Senate reaches deal to get out of town after Jan. 6 commission vote
Senate Majority Leader Charles Schumer (D-N.Y.) and a group of Republican conservatives struck a deal to allow a Friday vote on a bill setting up a bipartisan Jan. 6 commission, which will let senators leave Washington for the Memorial Day recess early Friday afternoon.
The deal, which was approved by the entire Senate after being hotlined, will postpone the final procedural votes and the final up-or-down vote on a bill to improve U.S. competitiveness with China until next month.
But it means that Republicans won’t be able to delay consideration of the China bill into the holiday weekend, which may have forced Democrats to vote on the Jan. 6 commission bill in the middle of the night, when few people would be paying attention.
“It’s something we proposed. It assures a vote on the Jan. 6 commission in the next hour, it assures it occurs in the light of day, not at 3 a.m. in the morning,” Schumer announced on the Senate floor.
“It assures that the vote on the U.S. Competition Act will take place when we return in June,” he added, referring to the U.S.-China competitiveness bill.
Senators had expected to pass the China bill on Thursday, and it appeared to be on track after the Senate voted overwhelmingly to add an 852-page amendment to the legislation sponsored by Sen. Mike Crapo (R-Idaho) and Senate Finance Committee Chairman Ron Wyden (D-Ore.) reauthorizing trade preferences and tariff relief.
But things ground to a stop Thursday evening when conservatives raised objections over not being able to get votes on their own amendments and having little time to review the complex legislation.
Sens. Ron Johnson (R-Wis.), Rick Scott (R-Fla.), Rand Paul (R-Ky.) and other conservatives forced the Senate to use all the procedural time that is required by its rules between votes.
Simply by raising procedural objections, they could have delayed a final vote on the Innovation and Competition Act, as the China bill is now officially called, until sometime during the holiday weekend.
That would have in turn delayed a vote on a House-passed bill to set up a 10-member bipartisan commission to investigate the events leading up to the storming of the Capitol on Jan. 6 and the security lapses of that violent day.
Schumer and the conservative rebels haggled over how to move forward until 2:52 a.m. Friday, when the Senate recessed for the rest of the night despite the lack of a way forward.
When lawmakers returned to the Capitol shortly before 9 a.m., they were ready to strike a deal.
Democrats were eager to avoid a vote on the Jan. 6 commission in the middle of the night when fewer people would be paying attention because they want to draw as much public scrutiny as possible to Republicans who oppose it.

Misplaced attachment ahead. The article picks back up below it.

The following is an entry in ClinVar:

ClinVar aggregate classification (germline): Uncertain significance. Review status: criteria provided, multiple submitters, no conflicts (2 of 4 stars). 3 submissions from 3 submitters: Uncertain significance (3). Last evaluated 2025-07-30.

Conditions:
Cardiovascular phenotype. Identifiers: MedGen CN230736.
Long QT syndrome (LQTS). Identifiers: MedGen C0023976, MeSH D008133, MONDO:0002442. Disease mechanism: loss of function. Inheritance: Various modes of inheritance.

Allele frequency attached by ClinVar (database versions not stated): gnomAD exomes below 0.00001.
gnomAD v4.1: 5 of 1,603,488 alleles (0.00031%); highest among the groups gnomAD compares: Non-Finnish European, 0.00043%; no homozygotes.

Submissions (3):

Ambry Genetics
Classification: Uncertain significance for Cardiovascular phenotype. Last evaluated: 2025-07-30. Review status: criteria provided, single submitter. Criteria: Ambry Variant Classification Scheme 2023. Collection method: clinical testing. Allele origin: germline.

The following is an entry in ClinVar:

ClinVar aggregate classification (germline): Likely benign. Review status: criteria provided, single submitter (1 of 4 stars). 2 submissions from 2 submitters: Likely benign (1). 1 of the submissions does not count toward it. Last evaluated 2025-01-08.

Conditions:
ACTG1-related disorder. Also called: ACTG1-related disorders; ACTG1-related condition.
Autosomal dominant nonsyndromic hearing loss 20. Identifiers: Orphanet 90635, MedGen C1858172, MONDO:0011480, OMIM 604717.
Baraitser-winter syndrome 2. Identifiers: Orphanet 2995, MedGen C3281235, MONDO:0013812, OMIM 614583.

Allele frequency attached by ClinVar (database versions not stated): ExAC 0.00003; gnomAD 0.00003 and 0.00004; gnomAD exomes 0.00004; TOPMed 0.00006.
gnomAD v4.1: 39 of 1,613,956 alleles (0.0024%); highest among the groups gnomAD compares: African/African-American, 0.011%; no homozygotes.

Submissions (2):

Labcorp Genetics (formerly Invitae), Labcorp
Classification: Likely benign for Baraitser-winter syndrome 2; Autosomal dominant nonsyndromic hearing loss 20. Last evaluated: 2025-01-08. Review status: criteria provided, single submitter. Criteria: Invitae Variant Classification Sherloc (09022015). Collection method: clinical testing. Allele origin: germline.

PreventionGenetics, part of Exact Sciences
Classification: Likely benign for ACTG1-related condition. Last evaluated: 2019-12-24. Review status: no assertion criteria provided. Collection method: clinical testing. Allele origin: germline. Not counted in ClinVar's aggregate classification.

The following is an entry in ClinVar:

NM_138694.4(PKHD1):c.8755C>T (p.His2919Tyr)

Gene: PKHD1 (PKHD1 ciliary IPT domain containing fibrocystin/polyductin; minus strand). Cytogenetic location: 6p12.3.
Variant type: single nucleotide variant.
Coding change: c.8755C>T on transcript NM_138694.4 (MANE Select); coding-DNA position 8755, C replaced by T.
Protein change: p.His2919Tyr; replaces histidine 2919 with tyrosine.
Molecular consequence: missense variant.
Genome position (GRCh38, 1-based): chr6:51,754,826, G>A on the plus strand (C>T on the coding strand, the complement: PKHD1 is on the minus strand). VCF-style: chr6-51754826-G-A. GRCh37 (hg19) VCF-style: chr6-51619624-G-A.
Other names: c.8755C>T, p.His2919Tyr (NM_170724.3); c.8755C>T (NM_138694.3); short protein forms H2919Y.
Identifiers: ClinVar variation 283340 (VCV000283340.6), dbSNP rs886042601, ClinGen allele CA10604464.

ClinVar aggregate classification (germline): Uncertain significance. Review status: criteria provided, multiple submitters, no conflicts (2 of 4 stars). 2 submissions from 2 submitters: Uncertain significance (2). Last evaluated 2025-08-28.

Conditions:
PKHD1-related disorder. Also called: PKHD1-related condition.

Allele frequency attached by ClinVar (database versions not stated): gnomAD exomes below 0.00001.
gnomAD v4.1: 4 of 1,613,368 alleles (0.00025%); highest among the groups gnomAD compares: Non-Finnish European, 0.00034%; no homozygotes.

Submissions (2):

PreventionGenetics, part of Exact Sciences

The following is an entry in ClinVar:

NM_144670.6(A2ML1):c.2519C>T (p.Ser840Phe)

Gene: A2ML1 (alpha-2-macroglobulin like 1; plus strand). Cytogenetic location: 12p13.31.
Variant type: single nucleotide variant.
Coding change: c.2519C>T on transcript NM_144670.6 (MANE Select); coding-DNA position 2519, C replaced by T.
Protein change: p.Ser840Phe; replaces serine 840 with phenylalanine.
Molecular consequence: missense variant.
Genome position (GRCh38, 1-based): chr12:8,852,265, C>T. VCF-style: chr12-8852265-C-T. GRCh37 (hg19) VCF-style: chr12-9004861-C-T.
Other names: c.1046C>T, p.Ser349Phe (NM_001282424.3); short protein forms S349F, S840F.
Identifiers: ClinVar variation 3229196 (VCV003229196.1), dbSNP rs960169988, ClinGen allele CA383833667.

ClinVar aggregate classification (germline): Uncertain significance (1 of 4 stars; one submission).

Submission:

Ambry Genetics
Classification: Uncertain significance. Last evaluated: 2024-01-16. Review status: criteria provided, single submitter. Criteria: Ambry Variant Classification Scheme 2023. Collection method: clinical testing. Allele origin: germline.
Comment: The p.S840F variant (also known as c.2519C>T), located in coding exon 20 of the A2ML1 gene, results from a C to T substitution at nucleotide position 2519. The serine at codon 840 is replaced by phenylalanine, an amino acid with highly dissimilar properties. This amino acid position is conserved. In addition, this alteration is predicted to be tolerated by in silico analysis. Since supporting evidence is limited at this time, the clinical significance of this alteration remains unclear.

“Nothing is more corrosive to our democracy than a view that elections are not on the level. Yet that has been propagated by Donald Trump and many of his allies. A commission can get to the bottom of this in a clear way,” Schumer said on the Senate floor Friday.
Friday’s deal ensures that lawmakers who had scheduled overseas trips and other business will not have to rearrange their schedules.
Sen. Chris Coons (D-Del.), for example, has scheduled an official trip to South Korea during the recess.
Johnson, Paul and other Senate GOP conservatives complained that the China bill had grown to some 2,000 pages with the added amendments and that only a small group of senators actually know what’s in it.
The package grew substantially when Schumer filed a substitute amendment to the legislation that added measures from at least five other committees, including the Foreign Relations, Homeland Security, Health, Judiciary and Banking panels.
The package is estimated to now cost nearly $200 billion and is designed to make the United States more competitive with China and other rivals in various areas.
It provides $52 billion for U.S. semiconductor manufacturers to keep them from losing more market share to foreign markets; it is designed to hold China accountable for predatory trade practices; it invests in artificial intelligence and cybersecurity; it protects U.S. research and invests in science, technology, engineering and math; and it bolsters antitrust enforcement, among other priorities.
“I can announce there is a hotline on a deal to delay a vote on this package until we come back after recess and move forward with the Jan. 6 commission vote and some nominations. So if nobody objects to that, we’re not going to object,” Johnson told reporters Friday morning. “It will give us time and our constituents time to take a look at this.”
Johnson, Paul and other conservatives who held up the China bill won’t get votes on any additional amendments when the Senate takes the matter back up next month, but they will get more time to review what’s in the legislation and talk about it over the recess.
“Let us go home, let us talk to constituents so that we’re informed when we actually cast our vote. Do you not understand this process — how you just get dumped on you hundreds of pages of complex legislative text and you’re expected to say, ‘Yah or nay,’” Johnson said.
Paul said the extra time will give critics more time to highlight what he sees as wasteful spending in the bill.
“This is about a debate about a despicable waste of money, it’s a debate about the debt, whether anybody cares. No Democrats give a fig about the deficit. They’re honest, they believe in new monetary policy: Spend whatever it takes, borrow whatever it takes,” he said.
“Our side, most of them say they care but there’s only a few of us who are willing to say, no, we’re not going to vote for more wasteful spending,” he said. “This is about wasteful spending. … We’re going to tell people at home about it.”
Updated at 12:20 p.m.
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